What Might the Electricity Mix Look Like in 2030?

Share this article:

EPRI Models 13 Scenarios to Examine Key Uncertainties

Between 2015 and 2030, coal’s share of the U.S. electric generation mix could decline significantly, while natural gas’s share is likely to grow, according to a recent EPRI study.

Using EPRI’s U.S. Regional Economy, Greenhouse Gas, and Energy (US-REGEN) model, researchers examined 13 scenarios, including low and high natural gas prices, flat and increasing electric load, low-cost utility-scale solar photovoltaic technology, refurbishment costs for aging coal- and natural-gas-fired plants, potential paths to implement the federal Clean Power Plan, and other policies to reduce CO2 emissions in the U.S. electric sector. Key insights:

  • Between 2015 and 2030, coal’s share of the U.S. generation mix could decline from 33% to less than 25% if natural gas prices remain low, new federal climate policies are enacted in addition to the Clean Power Plan, or aging coal units face significant refurbishment costs.
  • New natural gas generation remains a significant part of the U.S. generation mix in most scenarios, including those with a stringent CO2 emissions cap, and is expected to grow significantly in some scenarios. The main risks are high natural gas prices and targeted regulation to reduce dispatch or deployment of natural-gas-fired units.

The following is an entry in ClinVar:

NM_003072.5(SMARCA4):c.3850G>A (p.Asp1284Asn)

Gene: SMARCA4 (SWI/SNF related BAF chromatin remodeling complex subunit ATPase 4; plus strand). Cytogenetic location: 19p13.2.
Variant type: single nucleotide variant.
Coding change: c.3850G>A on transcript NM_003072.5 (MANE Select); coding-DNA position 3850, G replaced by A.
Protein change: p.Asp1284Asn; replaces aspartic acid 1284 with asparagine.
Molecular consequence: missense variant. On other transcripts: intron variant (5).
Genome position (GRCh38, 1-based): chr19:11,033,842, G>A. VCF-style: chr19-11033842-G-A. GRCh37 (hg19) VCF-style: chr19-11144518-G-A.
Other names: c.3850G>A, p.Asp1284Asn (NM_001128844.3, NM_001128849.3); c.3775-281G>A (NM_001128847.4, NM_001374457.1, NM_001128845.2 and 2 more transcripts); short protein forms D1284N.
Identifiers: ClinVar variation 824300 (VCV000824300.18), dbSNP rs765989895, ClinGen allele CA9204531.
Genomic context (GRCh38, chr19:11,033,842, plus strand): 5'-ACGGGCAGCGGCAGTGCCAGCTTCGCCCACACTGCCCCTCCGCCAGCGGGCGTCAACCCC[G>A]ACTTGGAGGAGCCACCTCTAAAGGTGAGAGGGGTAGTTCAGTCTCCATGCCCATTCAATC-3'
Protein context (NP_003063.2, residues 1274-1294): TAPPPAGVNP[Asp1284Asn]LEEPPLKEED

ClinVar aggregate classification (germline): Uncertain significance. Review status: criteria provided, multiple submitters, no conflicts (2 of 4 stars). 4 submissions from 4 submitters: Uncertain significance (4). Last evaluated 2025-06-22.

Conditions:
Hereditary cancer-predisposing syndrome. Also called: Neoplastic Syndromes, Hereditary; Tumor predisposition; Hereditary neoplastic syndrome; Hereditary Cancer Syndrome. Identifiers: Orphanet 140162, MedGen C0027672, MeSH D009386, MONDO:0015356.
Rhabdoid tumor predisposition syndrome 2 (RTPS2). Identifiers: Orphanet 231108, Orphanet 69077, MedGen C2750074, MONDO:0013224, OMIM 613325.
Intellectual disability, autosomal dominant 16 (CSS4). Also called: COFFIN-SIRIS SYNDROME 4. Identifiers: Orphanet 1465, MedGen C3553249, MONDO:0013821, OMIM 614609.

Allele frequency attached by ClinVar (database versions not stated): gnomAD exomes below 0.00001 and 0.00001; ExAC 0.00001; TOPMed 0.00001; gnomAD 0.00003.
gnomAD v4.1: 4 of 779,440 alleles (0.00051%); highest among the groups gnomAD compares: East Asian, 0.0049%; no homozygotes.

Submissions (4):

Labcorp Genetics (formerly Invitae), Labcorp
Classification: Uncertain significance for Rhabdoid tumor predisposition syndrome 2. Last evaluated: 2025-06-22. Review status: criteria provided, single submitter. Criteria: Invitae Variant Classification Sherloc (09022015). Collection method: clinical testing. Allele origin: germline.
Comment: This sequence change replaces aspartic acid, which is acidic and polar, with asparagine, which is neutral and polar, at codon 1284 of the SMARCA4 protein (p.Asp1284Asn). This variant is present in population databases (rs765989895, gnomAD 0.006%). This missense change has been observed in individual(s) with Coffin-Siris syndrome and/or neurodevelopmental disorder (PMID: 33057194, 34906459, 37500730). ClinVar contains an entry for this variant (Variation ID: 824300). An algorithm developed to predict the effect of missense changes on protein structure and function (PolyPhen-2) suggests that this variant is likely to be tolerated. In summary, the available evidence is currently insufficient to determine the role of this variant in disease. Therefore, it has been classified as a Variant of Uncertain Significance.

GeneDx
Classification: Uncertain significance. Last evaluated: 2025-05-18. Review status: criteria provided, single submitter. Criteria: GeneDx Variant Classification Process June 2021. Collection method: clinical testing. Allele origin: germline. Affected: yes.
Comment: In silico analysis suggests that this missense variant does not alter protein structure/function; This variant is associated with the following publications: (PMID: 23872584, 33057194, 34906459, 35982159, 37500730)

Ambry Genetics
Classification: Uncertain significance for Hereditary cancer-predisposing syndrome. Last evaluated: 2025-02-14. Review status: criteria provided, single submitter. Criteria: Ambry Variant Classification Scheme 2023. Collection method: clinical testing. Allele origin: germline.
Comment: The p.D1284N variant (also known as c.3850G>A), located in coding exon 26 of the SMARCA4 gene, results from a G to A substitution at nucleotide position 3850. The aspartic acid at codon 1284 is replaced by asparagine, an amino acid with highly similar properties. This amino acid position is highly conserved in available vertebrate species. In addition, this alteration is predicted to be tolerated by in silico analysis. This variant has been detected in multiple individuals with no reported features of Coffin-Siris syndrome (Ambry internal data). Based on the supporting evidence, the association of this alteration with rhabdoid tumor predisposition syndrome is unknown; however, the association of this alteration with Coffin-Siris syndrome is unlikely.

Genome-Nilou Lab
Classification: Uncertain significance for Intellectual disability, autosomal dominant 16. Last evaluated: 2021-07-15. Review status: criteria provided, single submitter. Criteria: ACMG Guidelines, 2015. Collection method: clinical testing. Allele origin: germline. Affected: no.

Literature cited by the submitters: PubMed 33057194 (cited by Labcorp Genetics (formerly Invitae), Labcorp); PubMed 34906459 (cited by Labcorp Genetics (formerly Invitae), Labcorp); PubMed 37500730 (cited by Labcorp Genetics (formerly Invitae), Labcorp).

• Relative to natural-gas-fired generation, renewable generation from utility-scale wind and solar power remains economically uncompetitive in most scenarios without CO2 policies, even with a 17% reduction in capital costs for onshore wind between 2015 and 2030. This result is driven by the assumptions of low natural gas prices, expiring tax credits, and no further increases to state renewable portfolio standards.
  • Existing and new nuclear generation are expected to be competitive in scenarios with significant CO2 reduction requirements or high natural gas prices.